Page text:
It should strike us rather odd upon reading the sixth chapter of II Samuel, that Michal is mentioned three times as being Saul’s daughter. After all, she is David’s wife and the repetition of her maiden name, three limes in rapid succession, seems to spell trouble.
Such trouble might lead us to suppose that the marital affection between David and his wife was not what it should be.
The dramatic statement in verse 23: “Therefore, Michal the daughter of Saul, had no child unto the day of her death,”—does not dispel such a suspicion one bit. On the other hand, the Bible was not written merely as the life history of some ancient people, with a record of their “ups and downs.” Greater things than that are at stake.
The history of the birth of Jesus Christ, traceable within the framework of God’s covenant throughout the Old Testament, here strikes a somber note. Job’s question: who shall bring a clean thing out of an unclean?—the answer to which God gave in the virgin birth, underlies this particular chapter. Michal is the potential mother of Jesus Christ, for God had sworn unto David that One of his seed would sit upon the throne forever. Michal’s name however docs not appear in the table of genealogies found in Matthew one. There no name is mentioned at all. “David, the king, begat Solomon of her that had been the wife of Uriah.”
Another black page in the sacred history of the forefather of Jesus Christ after the flesh: another statement of reprehensible sinfulness tacked on to the book of genealogies of Jesus Christ. The Son of David indeed!
But let us return to Michal, the daughter of Saul. The victorious David is going to top off his victories with the majestic en try of the Ark of the Lord into the newly conquered capital of .Jerusalem. His crack soliders, 30,000 in number, accompany him to perform this feat. But, says the Lord of Hosts, not by power, nor by might. God smote Uzzah for his rashness and David became afraid of the Lord. “How shall the ark of the Lord come unto me?”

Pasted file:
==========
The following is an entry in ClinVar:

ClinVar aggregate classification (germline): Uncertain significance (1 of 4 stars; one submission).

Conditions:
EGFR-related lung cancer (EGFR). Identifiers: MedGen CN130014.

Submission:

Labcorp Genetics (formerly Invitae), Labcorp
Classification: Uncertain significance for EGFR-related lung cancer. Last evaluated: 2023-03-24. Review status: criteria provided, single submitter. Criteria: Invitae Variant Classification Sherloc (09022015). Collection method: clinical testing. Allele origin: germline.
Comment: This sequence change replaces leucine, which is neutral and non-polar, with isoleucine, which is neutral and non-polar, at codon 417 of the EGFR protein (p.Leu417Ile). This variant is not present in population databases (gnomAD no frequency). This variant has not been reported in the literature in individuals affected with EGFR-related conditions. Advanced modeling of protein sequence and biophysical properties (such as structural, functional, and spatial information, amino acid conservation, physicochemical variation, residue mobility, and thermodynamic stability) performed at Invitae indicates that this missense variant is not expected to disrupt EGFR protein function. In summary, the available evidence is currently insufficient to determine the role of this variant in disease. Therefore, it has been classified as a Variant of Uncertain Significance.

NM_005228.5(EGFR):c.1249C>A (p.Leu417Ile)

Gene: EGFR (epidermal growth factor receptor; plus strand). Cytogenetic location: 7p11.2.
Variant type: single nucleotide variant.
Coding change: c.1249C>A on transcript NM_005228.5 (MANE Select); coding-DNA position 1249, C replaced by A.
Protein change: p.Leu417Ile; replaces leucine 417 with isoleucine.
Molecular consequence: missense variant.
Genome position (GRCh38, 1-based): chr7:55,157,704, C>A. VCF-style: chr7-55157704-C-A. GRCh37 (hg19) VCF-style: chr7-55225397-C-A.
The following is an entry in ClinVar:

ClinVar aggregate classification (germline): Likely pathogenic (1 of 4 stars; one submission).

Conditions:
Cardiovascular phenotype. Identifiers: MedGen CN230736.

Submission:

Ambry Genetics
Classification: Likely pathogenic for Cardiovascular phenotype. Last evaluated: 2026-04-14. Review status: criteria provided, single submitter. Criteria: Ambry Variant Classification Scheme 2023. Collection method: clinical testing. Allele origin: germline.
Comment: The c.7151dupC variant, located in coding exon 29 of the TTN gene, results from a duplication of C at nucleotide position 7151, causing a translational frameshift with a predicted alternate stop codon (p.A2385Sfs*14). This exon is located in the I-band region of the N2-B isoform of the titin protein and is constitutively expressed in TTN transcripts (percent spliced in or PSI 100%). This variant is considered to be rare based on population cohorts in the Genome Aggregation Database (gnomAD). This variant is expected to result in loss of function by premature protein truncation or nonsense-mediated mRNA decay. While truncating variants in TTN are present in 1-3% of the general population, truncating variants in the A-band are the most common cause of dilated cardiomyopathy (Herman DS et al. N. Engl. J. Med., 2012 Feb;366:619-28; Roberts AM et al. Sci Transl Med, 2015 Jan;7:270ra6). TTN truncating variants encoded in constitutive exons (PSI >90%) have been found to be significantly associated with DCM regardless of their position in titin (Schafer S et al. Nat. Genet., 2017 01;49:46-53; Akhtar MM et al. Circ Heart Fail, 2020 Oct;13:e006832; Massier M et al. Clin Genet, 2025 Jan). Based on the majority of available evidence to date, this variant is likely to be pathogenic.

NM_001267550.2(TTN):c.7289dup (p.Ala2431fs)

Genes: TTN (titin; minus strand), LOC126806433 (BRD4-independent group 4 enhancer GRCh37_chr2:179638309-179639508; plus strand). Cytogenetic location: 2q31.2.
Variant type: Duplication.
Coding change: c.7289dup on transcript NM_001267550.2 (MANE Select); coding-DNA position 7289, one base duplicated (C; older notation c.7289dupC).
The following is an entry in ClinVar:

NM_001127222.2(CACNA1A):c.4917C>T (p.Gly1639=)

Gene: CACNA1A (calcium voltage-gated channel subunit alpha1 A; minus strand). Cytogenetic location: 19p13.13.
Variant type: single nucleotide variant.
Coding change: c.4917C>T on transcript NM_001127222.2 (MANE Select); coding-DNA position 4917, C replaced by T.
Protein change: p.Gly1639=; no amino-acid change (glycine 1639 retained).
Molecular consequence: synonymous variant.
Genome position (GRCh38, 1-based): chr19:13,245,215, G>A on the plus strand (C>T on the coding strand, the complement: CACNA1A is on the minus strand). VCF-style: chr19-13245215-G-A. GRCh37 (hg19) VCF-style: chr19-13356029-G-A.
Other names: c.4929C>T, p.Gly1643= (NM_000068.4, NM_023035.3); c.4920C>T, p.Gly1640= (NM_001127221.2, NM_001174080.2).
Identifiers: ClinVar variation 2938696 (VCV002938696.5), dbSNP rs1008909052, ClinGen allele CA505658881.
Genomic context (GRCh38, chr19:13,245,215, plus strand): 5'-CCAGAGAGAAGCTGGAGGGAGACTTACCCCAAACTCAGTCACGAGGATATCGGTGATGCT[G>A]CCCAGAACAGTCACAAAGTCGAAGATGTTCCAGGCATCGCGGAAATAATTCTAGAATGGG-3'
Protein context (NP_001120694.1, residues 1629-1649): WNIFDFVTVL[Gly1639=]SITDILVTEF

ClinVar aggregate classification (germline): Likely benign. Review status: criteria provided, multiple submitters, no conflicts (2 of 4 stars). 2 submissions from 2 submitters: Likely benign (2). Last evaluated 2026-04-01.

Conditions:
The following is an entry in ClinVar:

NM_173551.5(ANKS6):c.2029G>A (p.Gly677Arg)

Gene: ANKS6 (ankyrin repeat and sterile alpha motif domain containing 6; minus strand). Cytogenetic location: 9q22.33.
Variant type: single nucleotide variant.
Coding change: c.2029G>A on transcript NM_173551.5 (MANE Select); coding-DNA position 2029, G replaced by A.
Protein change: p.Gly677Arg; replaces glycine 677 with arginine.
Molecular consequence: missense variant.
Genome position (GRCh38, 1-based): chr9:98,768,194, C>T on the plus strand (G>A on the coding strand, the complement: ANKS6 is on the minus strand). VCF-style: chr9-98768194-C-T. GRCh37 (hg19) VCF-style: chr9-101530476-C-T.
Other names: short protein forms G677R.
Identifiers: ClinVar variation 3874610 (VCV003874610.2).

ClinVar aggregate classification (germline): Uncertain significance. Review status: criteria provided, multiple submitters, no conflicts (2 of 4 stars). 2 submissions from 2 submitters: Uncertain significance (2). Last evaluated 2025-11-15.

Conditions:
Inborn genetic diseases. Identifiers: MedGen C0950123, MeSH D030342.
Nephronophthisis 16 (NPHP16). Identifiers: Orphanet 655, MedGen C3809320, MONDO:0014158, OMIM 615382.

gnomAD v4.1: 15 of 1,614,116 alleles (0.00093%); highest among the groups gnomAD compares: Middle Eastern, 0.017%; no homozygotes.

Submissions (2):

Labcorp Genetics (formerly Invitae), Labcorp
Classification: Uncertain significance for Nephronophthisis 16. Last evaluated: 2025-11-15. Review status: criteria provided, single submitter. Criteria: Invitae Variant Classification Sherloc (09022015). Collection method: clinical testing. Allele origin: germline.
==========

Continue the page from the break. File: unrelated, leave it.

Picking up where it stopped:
The big question is going to be settled now. Shall the Lord dwell in Jerusalem by the grace of David, or shall David be theocratic king by the grace of the Lord? Shall David cal l him Lord who is his Son?
As the weeks passed , the Lord blessed the house of Obed-Edom, the guardian of the Ark. That was relayed to King David and now he once again prepares to bring up the Ark to the city of David. But this time there is a marked change. Sacrifices are made and David is dressed in a linen ephod—the priestly garb. No attention is made of his crack divisions, no royal splendor is visible. This is a holy day, not a state holiday first of all.
The Lord ascends to his sanctuary, with the shout of the trumpet, taking his enemies, the Philistines, captive and giving gifts unto his people. It is ascension day! The theocracy is not an end in itself, but the means unto the end : the establishment of the Kingdom of God in this world, of which the theocracy is the portrait. Thus David dances before the Ark with all his might. The Lord, his Son, celebrates his victory today. In the form of shadows he prophesies of the real victory to come, when he shall have destroyed all his and my enemies.
As a true portrait of that Priest-King after the order of Melchizedec, David the king is dressed in priestly garb.